Friday, August 20, 2010

Improving the FCC’s Data Collection and Disclosure Practices

I filed comments in the FCC’s inquiry into how it can improve its data collection practices in the Media, Wireless Telecommunications and Wireline Competitions Bureaus (MB Docket No. 10-103, WT Docket No. 10-131 and WC Docket No. 10-132); available at: FCC Data Inquiry.

Here are my suggestions:

1) Refuse to grant blanket trade secret/confidentiality requests from stakeholders, particularly where a statutory mandate obligates the Commission to identify instances where the lack of competition or availability of even a single service provider frustrates achievement of national goals. The Commission should not redact, sanitize and obscure data, the disclosure of which would serve the public interest, help the Commission achieve statutory goals, and would not cause any financial or competitive harm to the reporting party;

2) Establish a rebuttable presumption that the public is entitled to understandable, credible, granular, and reproducible statistics, based on reasonable benchmarks that can help the Commission and users of the data make valid comparisons;

3) Place the burden on acquiring ventures to demonstrate that acquisitions will not adversely impact competition and the public interest;

4) Distinguish between data and sponsored research/advocacy;

5) Use peer review and third party research; and

6) Eschew reliance on ex parte presentations and brokering deals/concessions among major stakeholders; return to hearings, fact finding and creation of a comprehensive evidentiary record.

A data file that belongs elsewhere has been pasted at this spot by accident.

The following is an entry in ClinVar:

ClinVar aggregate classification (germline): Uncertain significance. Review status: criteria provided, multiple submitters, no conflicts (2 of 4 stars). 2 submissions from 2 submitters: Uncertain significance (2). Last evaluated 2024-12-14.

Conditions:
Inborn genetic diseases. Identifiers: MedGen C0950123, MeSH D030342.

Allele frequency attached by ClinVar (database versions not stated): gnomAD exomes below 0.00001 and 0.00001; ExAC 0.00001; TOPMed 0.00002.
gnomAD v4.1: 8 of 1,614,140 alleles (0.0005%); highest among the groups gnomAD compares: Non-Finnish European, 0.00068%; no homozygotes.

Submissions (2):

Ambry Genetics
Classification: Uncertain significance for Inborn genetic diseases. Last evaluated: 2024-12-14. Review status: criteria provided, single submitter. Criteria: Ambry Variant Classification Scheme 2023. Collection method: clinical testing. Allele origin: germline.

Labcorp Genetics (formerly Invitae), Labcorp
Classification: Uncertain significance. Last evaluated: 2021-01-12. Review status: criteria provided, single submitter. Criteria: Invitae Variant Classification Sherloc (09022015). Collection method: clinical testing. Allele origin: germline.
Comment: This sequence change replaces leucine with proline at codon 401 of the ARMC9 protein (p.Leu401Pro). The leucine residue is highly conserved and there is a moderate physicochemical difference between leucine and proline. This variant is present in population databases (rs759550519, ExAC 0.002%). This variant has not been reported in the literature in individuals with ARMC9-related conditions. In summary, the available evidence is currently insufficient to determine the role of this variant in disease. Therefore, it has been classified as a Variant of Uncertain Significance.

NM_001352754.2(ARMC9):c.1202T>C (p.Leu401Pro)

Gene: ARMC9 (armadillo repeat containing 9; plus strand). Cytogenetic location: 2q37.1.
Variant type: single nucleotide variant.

Monday, August 16, 2010

Does Granny Need a Platinum Plan to Get Her Mission Critical Medical Bits Timely Delivered?

In previous posts and academic writings I have parted with network neutrality advocates who want absolute parity of access. I agree with Wall Street analyst Craig Moffett (see that heart pacemaker telemetry should get priority over surfing squirrels on the Internet, but only when current network conditions necessitate such prioritization. This is key: if under current network conditions the telemetry feed would get near instantaneous routing, then what good would absolute prioritization do?

Generally the surfing squirrel video clip and the telemetry feed experience no congestion and hold up. If and only if delays, dropped packets, resend commands and any other problem would likely occur under the best efforts norm, then I would support better than best efforts routing.

Even the Google-Verizon proposal acknowledges that the prioritization accorded specialized and managed traffic should not become so widespread as to eliminate the plain vanilla best efforts option. These two players appear to state that better than best efforts should apply solely to “additional or differentiated services” and that the exception should not swallow up the norm.

But of course this requires everyone to be on their best, yankee doodle-dandy behavior, eschewing any and all opportunities to tilt the competitive playing field in favor of a corporate affiliate or favored venture. I have noted that at least insofar as cable television operators are concerned, the FCC worries when a venture has both the incentive and the ability to act anticompetitively. No one has to disparage Comcast and the character of its managers to note that blocking, distorting and throttling peer-to-peer traffic might directly or indirectly handicap a technological alternative to video on demand and pay per view.

I would like to think that the template Google and Verizon now join in advocating is not a front for a partitioning ISP networks to all but guarantee that medical telemetry subscribers will have to buy the platinum plan.